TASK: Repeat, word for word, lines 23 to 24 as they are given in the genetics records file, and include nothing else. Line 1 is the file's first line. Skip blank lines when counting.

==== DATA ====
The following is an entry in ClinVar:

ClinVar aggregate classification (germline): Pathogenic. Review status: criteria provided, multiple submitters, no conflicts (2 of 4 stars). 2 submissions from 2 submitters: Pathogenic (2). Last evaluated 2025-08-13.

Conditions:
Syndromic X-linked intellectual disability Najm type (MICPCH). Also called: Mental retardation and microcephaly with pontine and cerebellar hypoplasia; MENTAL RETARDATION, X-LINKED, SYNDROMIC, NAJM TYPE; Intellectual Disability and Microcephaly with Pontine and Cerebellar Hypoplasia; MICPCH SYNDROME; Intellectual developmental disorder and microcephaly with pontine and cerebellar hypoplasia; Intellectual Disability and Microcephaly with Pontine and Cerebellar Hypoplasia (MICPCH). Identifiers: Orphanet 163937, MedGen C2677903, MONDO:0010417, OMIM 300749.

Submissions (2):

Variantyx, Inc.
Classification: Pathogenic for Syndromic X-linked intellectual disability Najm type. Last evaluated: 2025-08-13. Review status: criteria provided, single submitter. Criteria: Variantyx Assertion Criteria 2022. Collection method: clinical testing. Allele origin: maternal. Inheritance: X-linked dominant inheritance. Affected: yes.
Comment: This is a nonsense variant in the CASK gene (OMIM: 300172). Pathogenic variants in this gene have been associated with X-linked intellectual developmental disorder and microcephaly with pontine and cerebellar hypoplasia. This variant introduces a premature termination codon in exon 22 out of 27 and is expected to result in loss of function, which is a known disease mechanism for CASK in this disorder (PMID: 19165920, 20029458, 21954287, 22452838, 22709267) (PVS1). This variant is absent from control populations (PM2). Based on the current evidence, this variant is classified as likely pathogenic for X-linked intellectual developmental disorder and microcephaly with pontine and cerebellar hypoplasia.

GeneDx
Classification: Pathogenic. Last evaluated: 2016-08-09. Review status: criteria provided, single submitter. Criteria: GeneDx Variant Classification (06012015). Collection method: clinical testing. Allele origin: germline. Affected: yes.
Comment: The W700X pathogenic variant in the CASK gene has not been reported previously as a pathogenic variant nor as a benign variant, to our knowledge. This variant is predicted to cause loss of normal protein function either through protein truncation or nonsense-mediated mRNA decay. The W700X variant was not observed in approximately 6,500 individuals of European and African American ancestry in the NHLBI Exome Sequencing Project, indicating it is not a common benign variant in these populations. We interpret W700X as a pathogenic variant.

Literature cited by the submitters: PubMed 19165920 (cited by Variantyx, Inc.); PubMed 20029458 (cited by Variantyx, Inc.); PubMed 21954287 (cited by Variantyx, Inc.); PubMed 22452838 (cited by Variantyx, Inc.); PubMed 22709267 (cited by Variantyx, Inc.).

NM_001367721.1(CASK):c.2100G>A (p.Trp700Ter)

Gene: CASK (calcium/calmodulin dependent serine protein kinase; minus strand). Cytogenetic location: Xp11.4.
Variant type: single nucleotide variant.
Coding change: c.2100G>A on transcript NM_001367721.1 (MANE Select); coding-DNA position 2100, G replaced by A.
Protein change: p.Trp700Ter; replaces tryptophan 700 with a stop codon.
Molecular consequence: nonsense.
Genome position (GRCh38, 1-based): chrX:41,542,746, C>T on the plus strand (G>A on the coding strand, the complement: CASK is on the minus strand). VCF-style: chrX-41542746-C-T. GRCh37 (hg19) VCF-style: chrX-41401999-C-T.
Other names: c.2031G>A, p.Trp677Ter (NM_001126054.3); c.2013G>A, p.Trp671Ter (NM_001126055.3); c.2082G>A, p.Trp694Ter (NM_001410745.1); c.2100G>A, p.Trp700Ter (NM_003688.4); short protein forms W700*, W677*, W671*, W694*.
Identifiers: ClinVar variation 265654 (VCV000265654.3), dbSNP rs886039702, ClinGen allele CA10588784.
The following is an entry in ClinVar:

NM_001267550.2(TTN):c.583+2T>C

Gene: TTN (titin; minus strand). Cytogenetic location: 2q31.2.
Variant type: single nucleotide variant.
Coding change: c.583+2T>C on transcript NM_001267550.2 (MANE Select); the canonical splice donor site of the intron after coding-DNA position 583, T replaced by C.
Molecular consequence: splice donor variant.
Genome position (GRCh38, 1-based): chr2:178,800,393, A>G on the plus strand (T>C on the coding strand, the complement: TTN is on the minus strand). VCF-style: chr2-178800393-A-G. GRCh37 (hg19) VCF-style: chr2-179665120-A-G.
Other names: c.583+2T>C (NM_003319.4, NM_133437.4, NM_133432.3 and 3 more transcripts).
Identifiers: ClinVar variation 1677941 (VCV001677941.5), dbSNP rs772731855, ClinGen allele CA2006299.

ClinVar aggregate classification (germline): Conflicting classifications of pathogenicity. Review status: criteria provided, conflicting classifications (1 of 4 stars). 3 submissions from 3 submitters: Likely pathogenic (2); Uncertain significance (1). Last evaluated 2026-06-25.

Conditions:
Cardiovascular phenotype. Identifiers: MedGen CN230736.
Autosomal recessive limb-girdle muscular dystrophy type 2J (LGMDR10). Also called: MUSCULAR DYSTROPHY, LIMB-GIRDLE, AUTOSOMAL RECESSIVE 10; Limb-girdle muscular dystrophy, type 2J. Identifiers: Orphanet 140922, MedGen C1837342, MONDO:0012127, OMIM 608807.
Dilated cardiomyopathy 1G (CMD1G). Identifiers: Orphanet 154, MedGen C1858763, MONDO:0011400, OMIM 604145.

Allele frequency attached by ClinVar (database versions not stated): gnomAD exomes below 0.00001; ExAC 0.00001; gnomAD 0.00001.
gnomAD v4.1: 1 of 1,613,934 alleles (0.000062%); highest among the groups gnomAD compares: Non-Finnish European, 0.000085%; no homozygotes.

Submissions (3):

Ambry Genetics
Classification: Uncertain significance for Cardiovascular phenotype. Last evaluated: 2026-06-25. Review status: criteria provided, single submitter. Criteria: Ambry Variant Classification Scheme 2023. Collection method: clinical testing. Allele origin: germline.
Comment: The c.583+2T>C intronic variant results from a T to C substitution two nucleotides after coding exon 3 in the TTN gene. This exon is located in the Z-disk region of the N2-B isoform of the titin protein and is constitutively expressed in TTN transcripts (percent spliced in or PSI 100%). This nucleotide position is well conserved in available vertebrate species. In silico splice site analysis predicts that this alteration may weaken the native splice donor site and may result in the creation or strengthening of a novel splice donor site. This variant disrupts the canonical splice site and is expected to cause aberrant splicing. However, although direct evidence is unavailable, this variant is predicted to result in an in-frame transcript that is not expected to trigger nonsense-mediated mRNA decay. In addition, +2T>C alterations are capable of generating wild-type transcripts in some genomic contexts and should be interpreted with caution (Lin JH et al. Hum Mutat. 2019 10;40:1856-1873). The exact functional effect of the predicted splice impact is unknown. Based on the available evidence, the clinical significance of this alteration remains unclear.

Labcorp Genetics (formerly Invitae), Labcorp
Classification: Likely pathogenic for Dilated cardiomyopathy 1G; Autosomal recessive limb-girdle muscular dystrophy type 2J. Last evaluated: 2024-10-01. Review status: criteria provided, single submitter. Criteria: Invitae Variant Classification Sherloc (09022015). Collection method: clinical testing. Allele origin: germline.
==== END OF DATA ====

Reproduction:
NM_001267550.2(TTN):c.583+2T>C

Gene: TTN (titin; minus strand). Cytogenetic location: 2q31.2.